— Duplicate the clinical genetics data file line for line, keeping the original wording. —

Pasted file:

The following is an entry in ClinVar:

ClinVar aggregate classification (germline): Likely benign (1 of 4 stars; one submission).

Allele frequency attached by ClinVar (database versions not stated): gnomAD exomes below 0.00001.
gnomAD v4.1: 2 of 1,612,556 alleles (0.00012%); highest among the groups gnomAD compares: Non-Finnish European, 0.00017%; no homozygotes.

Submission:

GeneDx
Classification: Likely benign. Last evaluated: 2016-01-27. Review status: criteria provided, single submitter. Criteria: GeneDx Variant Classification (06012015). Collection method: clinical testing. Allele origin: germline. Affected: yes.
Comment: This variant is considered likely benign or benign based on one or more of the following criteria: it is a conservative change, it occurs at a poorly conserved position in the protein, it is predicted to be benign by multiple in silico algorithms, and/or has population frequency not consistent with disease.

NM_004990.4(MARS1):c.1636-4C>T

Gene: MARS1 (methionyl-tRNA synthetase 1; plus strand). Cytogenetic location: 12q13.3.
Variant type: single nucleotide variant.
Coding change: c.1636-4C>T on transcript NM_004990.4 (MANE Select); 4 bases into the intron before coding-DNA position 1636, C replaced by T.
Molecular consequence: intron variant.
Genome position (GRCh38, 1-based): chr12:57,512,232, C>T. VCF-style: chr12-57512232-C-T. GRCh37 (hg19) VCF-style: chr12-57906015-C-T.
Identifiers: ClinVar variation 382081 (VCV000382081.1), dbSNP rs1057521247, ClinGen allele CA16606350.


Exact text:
The following is an entry in ClinVar:

ClinVar aggregate classification (germline): Likely benign (1 of 4 stars; one submission).

Allele frequency attached by ClinVar (database versions not stated): gnomAD exomes below 0.00001.
gnomAD v4.1: 2 of 1,612,556 alleles (0.00012%); highest among the groups gnomAD compares: Non-Finnish European, 0.00017%; no homozygotes.

Submission:

GeneDx
Classification: Likely benign. Last evaluated: 2016-01-27. Review status: criteria provided, single submitter. Criteria: GeneDx Variant Classification (06012015). Collection method: clinical testing. Allele origin: germline. Affected: yes.
Comment: This variant is considered likely benign or benign based on one or more of the following criteria: it is a conservative change, it occurs at a poorly conserved position in the protein, it is predicted to be benign by multiple in silico algorithms, and/or has population frequency not consistent with disease.

NM_004990.4(MARS1):c.1636-4C>T

Gene: MARS1 (methionyl-tRNA synthetase 1; plus strand). Cytogenetic location: 12q13.3.
Variant type: single nucleotide variant.
Coding change: c.1636-4C>T on transcript NM_004990.4 (MANE Select); 4 bases into the intron before coding-DNA position 1636, C replaced by T.
Molecular consequence: intron variant.
Genome position (GRCh38, 1-based): chr12:57,512,232, C>T. VCF-style: chr12-57512232-C-T. GRCh37 (hg19) VCF-style: chr12-57906015-C-T.
Identifiers: ClinVar variation 382081 (VCV000382081.1), dbSNP rs1057521247, ClinGen allele CA16606350.